- Last week’s shooting recalled, for some, the death of Wayne Scott Creach.
Edward Gover absorbed five bullets and a shotgun blast last week after confronting two Spokane County sheriff’s deputies in Spokane Valley. He died.
Gover, 47, had threatened to kill his girlfriend the night before and had cut her arm with a knife, authorities say. When deputies confronted him returning to the North Skipworth Court home with the woman’s Mercedes, they “recognized Gover’s intense, determined look and were concerned about his state of mind,” a sheriff’s news release says.
Later, as officers administered CPR to Gover, they found keys to the Mercedes near his body — not the knife he said he’d had when he reportedly charged officers.
The shooting reminded Alan Creach of the night a deputy shot and killed his father, Pastor Wayne Scott Creach, about three miles away from the Skipworth Court home. The pastor had woken up and gone outside the family’s home and greenhouse business to find a strange car — an unmarked squad car. When he approached the car with a gun and a flashlight, Creach was shot in the chest. Two investigations concluded that Deputy Brian Hirzel was justified in shooting the pastor.
“Everyone knew that my dad was an upstanding citizen in the community, a southern Baptist pastor for 45 years,” Creach says. “Two minutes before he was dead, he was laying in his bed asleep.
“There’s got to be a way to get the investigations out of the police’s hands,” he adds, “to people who can make a fair judgment.”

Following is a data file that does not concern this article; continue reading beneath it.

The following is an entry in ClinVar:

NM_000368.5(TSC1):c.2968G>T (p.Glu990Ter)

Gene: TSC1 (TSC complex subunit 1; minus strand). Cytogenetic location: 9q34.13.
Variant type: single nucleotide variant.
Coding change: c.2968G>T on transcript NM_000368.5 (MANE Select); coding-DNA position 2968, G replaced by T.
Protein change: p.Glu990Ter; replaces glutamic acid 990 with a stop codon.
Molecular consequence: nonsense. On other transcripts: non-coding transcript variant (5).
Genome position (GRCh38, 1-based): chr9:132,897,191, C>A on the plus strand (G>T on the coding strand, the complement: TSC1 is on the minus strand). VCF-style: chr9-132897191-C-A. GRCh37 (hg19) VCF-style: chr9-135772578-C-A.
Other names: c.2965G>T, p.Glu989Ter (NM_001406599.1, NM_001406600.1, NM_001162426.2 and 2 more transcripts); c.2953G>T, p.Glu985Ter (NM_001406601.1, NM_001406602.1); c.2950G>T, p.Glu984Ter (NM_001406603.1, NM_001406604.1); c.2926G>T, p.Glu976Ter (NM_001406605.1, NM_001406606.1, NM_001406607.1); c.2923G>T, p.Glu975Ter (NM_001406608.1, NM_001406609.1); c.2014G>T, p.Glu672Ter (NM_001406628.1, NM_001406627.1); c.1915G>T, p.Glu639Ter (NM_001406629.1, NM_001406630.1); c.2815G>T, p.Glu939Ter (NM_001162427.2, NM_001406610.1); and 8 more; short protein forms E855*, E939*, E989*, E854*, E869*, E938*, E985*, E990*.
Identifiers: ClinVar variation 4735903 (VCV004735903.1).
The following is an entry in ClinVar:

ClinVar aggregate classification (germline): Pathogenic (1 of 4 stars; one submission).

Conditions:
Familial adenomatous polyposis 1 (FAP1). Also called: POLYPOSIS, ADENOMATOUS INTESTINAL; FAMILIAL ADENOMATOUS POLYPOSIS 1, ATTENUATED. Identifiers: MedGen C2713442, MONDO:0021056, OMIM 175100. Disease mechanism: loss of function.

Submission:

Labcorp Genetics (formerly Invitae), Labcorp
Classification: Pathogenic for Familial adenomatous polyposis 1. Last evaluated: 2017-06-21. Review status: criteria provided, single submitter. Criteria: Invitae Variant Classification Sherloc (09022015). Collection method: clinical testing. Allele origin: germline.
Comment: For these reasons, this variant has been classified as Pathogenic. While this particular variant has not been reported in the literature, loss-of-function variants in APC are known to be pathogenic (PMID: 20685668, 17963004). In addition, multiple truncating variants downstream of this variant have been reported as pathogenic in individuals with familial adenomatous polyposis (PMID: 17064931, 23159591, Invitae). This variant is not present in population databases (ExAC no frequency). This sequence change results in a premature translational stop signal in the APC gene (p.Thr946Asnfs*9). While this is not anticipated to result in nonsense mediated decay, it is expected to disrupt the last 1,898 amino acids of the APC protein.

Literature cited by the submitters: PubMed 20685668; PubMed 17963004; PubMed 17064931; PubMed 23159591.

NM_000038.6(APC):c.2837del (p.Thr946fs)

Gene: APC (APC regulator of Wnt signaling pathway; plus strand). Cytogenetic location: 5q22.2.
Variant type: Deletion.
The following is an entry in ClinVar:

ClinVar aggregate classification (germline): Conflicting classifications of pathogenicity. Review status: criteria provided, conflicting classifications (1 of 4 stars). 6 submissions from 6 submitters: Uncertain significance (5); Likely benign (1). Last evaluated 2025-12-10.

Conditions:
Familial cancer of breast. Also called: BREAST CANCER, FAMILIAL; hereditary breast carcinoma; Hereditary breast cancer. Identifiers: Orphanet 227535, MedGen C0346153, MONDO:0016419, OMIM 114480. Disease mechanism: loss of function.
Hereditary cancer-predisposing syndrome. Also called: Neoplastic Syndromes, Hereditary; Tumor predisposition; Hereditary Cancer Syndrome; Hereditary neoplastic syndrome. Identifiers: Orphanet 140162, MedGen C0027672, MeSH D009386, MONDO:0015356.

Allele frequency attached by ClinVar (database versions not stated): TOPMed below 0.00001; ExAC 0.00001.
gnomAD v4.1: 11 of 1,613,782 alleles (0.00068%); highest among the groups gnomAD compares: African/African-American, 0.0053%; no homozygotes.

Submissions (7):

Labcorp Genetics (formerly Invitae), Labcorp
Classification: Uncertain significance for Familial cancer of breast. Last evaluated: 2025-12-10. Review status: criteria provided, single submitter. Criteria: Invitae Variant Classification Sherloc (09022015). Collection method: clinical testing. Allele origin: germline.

Creach says he’d like officers to use body cameras to help determine what happens in shootings. He also says law enforcement officers should have to make a statement right away, rather than getting to wait a few days, and that coroner inquests — essentially an investigation by the coroner into why someone died — should be used as a way to independently investigate an officer-involved shooting.
Spokane Police Ombudsman Tim Burns says body cameras could serve as “an independent witness to the event” that would provide “more angles and more information” than just officer statements.
Deputy Craig Chamberlin, a sheriff spokesman, says he doesn’t know if anyone else witnessed Gover’s shooting, but that is part of the investigation.
Spokane County Ozzie Knezovich says he’s “100 percent” in favor of body cameras. He’s also working to change state law with state Sen. Mike Padden and others to give medical examiners more of a voice in post-shooting investigations. As for interviewing officers after a shooting, Knezovich says officers can sit down any time, but they shouldn’t have to be interviewed immediately.
“We all need to remember they have the same constitutional rights as everyone else,” he says.
Whether or not Gover’s death was justified is beside the point, Creach says.
“It always concerns me, though, when I hear about a citizen of this community … when they’ve lost their life at the hands of law enforcement,” Creach says, adding, “and we spend three days defaming that man’s character.”
A sheriff’s office press release on the Gover shooting noted “that the suspect has an extensive criminal history including domestic violence assaults” and that “73 percent of homicides investigated by Spokane County Sheriff’s Office since 2009 have been domestic violence related.”